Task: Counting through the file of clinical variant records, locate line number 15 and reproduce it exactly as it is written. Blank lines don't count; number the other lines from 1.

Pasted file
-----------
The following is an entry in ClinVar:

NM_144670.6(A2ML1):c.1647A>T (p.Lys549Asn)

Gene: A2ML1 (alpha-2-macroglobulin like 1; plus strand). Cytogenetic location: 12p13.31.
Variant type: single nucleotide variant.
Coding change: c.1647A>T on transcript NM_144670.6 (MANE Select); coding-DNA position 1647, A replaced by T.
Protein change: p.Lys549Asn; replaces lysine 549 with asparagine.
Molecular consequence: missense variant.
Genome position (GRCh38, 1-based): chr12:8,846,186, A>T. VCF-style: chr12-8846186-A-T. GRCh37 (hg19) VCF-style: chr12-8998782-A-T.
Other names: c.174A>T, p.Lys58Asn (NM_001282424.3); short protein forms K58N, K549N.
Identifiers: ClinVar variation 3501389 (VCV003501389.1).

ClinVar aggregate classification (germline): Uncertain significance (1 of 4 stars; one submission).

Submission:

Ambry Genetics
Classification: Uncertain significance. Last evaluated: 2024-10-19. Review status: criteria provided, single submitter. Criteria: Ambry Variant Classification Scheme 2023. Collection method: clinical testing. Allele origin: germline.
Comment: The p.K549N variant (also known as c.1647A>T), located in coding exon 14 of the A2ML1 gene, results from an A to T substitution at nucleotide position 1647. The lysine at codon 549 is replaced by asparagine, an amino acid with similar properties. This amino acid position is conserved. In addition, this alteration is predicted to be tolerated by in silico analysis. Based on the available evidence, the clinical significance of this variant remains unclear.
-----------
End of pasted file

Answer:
Comment: The p.K549N variant (also known as c.1647A>T), located in coding exon 14 of the A2ML1 gene, results from an A to T substitution at nucleotide position 1647. The lysine at codon 549 is replaced by asparagine, an amino acid with similar properties. This amino acid position is conserved. In addition, this alteration is predicted to be tolerated by in silico analysis. Based on the available evidence, the clinical significance of this variant remains unclear.